Agreed with most other than “reform is always possible.” There are cases where reform is impossible. The United States government is one of those. The Soviet Union transitioned from the status quo of Breshnev to failed reform under Gorbachev. The United States reversed the order but will end in the same failure.

I don’t think enough attention was paid recently to Merkel’s decision to sign onto Russian energy. Beyond the obvious strategic significance, it shows even Europe sees a United States in rapid and irreversible decline.

Leonard E Herr
Reply to  Jack Dobson
3 years ago

Reform can take many paths. One of them is the phoenix rising from the ashes. That is probably our path.

Col. Watkins (ret.)
Col. Watkins (ret.)
Reply to  Leonard E Herr
3 years ago

How do you imagine that playing out? What’s the scenario?

karl mchungus
karl mchungus
Reply to  Col. Watkins (ret.)
3 years ago

there is no such path. once an empire dies, it never comes back.

Leonard E Herr
Reply to  Col. Watkins (ret.)
3 years ago

I have no idea. There are so many spinning plates in the air right now, dropping any one of which could cause a cascade event to start. The beginning of the World Wars had this vibe I imagine: the old system couldn’t go one so a bloody new paradigm had to be established.

Robert Corliss
Robert Corliss
Reply to  Jack Dobson
3 years ago

And that is why the US will do everything possible to put Ms. Baerbock of the Green Party in the chancellor’s seat in Germany next fall. She opposes Nord Stream 2.

Evil Sandmich
Evil Sandmich
Reply to  Leonard E Herr
3 years ago

I just have trouble seeing that with all the “free” money floating around. Something John Rivers on Gab mentioned that has stuck with me is that never have fewer people watched the WWE, and never has it made more money. In a normal economy a lot of this fluff would just fall away without a fight, but we’re left to fight significant battles over even the tiniest issues because the resources of our enemies are seemingly limitless. After all, the “creative destruction” of the economy cannot even keep a fake sporting program that no one watches from thriving. (I should… Read more »

Dinothedoxie
Dinothedoxie
Reply to  Evil Sandmich
3 years ago

never have fewer people watched the WWE, and never has it made more money.

The same can be said for news, entertainment and sports.

The business paradigms are clearly broken. No name itinerant you tubers and podcasters have larger audiences than major shows broadcast on tv, that have tens of millions of dollars of revenue.

The Wild Geese Howard
The Wild Geese Howard
Reply to  Dinothedoxie
3 years ago

The K-shaped recovery is real.

The central banks have talked down inflation fears for now and we’re right back to upward idiot rips in tech stocks.

Judge Smails
Judge Smails
Reply to  Dinothedoxie
3 years ago

Every corporation in the western world have literally told half their customers to FOAD. They know if they need more money their buddies at the Fed can print them up a fresh batch.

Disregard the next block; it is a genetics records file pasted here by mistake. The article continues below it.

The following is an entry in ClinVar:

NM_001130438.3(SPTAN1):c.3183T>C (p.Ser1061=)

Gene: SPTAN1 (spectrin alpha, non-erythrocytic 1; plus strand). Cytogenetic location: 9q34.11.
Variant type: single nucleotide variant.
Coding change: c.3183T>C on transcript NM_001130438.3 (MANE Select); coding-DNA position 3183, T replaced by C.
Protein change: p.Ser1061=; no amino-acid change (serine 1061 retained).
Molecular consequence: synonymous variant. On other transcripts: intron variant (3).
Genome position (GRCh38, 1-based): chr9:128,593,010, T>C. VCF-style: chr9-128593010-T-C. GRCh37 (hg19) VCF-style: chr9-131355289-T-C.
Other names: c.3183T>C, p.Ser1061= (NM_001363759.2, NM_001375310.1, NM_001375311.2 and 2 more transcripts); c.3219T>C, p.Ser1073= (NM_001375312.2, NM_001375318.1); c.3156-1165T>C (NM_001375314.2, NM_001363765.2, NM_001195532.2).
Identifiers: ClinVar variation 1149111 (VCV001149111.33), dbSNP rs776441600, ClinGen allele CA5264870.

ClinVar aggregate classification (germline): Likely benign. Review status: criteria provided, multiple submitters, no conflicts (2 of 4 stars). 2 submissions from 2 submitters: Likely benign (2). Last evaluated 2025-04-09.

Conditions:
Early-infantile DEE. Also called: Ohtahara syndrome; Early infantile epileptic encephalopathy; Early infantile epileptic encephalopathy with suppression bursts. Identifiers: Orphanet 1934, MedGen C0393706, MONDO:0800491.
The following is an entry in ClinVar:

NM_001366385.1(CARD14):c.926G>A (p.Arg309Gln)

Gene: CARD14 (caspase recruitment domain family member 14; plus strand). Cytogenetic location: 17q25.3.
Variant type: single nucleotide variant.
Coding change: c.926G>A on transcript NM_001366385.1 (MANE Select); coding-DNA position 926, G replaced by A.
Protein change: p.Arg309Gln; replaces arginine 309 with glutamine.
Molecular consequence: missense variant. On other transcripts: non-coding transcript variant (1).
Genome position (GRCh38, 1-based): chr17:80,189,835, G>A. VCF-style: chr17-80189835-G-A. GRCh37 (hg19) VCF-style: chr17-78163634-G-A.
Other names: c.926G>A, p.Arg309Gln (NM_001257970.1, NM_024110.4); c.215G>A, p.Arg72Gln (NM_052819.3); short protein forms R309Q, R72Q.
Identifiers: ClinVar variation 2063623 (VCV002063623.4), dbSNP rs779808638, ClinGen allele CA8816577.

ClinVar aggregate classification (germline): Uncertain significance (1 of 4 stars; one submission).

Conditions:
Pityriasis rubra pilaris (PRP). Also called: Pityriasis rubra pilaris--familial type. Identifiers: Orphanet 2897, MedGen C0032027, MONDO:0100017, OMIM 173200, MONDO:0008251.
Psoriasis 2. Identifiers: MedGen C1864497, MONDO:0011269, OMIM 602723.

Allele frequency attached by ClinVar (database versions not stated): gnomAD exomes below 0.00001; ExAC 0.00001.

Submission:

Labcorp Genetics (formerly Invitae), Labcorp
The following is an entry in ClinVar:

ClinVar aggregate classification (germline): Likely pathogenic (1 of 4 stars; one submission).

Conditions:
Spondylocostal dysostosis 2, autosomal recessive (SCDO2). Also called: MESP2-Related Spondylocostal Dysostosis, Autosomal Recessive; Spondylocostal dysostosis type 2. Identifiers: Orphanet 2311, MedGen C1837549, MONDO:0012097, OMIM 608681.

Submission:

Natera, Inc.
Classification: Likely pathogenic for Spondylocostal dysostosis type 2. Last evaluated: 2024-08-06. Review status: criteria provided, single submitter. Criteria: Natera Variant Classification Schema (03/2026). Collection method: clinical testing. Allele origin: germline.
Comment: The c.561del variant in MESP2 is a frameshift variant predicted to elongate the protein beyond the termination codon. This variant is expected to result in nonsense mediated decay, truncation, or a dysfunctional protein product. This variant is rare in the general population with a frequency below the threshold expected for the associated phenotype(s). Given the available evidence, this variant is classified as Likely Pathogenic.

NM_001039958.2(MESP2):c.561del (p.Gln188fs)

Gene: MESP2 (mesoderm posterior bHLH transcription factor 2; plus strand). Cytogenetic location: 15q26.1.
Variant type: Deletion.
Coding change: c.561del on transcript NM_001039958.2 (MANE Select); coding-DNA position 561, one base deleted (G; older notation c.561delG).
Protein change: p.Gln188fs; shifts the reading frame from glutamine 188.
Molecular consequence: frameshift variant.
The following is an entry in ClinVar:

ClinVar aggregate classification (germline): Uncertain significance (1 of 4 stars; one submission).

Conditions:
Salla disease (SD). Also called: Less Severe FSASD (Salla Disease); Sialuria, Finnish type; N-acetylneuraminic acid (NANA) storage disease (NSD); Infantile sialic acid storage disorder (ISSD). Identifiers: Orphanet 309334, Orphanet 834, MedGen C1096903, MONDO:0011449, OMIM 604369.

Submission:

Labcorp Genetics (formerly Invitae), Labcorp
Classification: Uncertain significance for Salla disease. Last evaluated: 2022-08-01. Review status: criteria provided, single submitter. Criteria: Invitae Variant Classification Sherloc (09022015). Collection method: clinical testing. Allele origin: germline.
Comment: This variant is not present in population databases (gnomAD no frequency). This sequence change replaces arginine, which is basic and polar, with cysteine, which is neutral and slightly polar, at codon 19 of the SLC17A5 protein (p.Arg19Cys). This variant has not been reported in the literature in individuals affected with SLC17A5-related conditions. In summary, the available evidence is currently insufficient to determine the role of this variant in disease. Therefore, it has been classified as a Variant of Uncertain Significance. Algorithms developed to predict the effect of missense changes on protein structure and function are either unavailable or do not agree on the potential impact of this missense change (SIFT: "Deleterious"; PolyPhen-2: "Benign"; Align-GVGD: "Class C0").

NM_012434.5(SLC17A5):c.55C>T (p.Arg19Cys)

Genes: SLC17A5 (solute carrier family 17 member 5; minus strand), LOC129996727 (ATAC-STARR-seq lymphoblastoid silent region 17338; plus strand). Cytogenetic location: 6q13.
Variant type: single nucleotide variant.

Pickle Rick
Pickle Rick
Reply to  Leonard E Herr
3 years ago

Good ol’ Eisenhower deployed the 101st Airborne Division on Little Rock like it was 1945 again for the benefit of the Sacred African, so for White Southerners, “best” is a relative term. I don’t like Ike.

Chet Rollins
Chet Rollins
Reply to  Pickle Rick
3 years ago

It’s really amazing how many conservatives really think it would be unprecedented for the military to enforce woke precepts on the population. It’s been done, in the South, and the population fell in line.

Pickle Rick
Pickle Rick
Reply to  Chet Rollins
3 years ago

The population fell in line after their leadership abandoned them for their thirty pieces of silver. That’s where we can trace the “Conservative Inc” grift. It just got a new coat of paint…

Col. Watkins (ret.)
Col. Watkins (ret.)
Reply to  Pickle Rick
3 years ago

Another aspect lies with the fact that America was overwhelmingly White during the 1950s and 1960s. The republican party coming along and convincing the masses they could fight back through voting ultimately contributed to White deracination and failure to oppose the system imposed upon them. Whites let go of their identity in order to win elections they foolishly thought would advantage them. The difference between then and now is that the GOP is no longer nationally viable, not beyond the next presidential election. So, there will be increasingly little reason for Whites in a heterogenous empire that hates them to… Read more »

Dinothedoxie
Dinothedoxie
Reply to  Leonard E Herr
3 years ago

Reform is always possible. The nature of that reform is wildly variable

Agreed. It’s a mistake on our side (and the left too) to think that the situation is static or building to some inevitable conclusion.

I’ve been doing a deep dive on Byzantium history lately. Their politics and governing structure were a lot more f-caked up than ours. It’s an endless parade of disastrous mistakes, civil wars and coups, betrayals and false starts. Even so the system still evolved over time.

La-Z-Man
La-Z-Man
Reply to  Dinothedoxie
3 years ago

Byzantium lasted for 1,123 years however.

Dinothedoxie
Dinothedoxie
Reply to  La-Z-Man
3 years ago

Something that the black pillars here should consider.

JohnSmith
JohnSmith
Reply to  Leonard E Herr
3 years ago

“…best president since Eisenhower…”

Trump complained about the “fake news”, but he himself was largely “fake opposition” to the real New York / London power brokers.

Note that Eisenhower was a member of the CFR before, during and after his term as president. He was an agent for the very same “military-industrial complex” he famously warned about.

Pickle Rick
Pickle Rick
Reply to  JohnSmith
3 years ago

That’s my boy, you keep on beating that CFR drum as hard as you fucking can…